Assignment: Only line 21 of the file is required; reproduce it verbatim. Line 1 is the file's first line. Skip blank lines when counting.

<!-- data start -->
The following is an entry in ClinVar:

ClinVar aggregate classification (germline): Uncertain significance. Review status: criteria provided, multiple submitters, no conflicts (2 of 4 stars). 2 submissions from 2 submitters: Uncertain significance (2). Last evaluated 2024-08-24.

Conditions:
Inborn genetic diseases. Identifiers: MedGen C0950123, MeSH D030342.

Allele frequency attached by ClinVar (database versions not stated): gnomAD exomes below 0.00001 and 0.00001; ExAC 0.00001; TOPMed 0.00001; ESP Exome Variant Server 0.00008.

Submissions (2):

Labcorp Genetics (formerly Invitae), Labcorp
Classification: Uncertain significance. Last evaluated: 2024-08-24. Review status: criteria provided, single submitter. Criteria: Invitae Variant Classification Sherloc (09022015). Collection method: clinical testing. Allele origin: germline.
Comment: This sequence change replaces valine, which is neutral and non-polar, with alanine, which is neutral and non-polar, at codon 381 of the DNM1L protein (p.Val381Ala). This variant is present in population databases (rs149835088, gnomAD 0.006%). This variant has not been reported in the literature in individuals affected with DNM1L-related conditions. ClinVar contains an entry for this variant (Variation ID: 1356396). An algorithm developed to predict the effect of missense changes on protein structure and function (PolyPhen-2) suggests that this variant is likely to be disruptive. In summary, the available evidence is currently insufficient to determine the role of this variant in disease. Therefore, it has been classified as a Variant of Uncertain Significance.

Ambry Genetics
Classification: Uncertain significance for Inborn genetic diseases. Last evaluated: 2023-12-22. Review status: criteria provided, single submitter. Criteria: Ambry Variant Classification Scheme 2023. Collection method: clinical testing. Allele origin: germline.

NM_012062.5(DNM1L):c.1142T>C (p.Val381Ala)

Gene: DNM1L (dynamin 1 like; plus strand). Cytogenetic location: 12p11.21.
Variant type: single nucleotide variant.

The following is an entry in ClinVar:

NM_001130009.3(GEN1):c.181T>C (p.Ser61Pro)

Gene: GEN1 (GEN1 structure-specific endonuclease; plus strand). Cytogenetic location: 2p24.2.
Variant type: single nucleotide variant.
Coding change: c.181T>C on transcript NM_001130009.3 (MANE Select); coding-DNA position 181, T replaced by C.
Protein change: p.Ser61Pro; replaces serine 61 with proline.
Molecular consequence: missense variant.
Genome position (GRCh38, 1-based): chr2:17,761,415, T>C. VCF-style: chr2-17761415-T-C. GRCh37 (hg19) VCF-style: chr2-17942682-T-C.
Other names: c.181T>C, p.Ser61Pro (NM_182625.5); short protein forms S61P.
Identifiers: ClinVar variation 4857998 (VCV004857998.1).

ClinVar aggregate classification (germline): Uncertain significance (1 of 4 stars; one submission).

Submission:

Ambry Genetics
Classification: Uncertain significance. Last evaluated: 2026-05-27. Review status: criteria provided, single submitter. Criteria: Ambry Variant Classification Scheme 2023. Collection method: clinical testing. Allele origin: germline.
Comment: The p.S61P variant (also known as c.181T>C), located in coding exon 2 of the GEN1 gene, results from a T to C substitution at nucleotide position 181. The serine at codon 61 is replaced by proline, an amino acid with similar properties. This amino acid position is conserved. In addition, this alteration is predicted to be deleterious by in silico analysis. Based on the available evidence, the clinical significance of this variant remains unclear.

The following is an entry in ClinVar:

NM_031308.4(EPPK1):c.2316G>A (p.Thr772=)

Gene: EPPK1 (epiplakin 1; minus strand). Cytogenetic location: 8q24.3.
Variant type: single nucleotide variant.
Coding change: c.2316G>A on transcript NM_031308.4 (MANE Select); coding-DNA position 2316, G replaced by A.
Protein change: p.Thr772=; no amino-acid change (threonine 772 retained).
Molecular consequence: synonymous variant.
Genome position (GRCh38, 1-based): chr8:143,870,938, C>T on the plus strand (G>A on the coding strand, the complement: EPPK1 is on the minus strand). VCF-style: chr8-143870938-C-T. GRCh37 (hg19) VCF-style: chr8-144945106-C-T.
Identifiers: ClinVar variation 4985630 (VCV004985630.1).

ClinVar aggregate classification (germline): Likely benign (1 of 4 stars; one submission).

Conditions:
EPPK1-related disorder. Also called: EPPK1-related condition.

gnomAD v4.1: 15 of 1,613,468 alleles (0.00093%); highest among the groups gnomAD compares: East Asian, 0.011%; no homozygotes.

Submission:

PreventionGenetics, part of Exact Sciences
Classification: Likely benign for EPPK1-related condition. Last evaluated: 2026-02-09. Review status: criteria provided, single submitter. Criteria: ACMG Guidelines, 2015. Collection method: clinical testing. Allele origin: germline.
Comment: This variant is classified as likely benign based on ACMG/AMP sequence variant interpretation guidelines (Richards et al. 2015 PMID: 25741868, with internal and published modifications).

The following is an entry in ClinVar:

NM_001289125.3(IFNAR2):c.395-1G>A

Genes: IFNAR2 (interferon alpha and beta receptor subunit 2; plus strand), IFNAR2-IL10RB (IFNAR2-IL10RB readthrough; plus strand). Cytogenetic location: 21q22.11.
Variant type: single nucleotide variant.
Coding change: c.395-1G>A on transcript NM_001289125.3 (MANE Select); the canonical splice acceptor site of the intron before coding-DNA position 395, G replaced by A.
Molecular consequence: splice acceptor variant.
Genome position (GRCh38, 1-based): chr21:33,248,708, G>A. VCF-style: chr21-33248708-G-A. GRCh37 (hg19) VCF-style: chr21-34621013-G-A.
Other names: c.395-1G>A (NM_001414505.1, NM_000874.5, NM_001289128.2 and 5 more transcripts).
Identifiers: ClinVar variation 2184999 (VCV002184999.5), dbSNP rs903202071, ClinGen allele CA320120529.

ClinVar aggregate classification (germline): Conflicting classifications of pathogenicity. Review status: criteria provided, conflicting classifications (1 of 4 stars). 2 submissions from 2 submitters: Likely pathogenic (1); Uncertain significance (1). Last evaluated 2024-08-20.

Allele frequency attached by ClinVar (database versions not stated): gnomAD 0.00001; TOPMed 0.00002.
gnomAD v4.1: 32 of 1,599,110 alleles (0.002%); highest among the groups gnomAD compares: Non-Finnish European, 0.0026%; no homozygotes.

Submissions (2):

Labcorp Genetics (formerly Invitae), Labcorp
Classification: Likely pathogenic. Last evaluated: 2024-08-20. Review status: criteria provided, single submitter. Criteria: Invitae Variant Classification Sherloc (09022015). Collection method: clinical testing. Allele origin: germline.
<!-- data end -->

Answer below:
Molecular consequence: missense variant.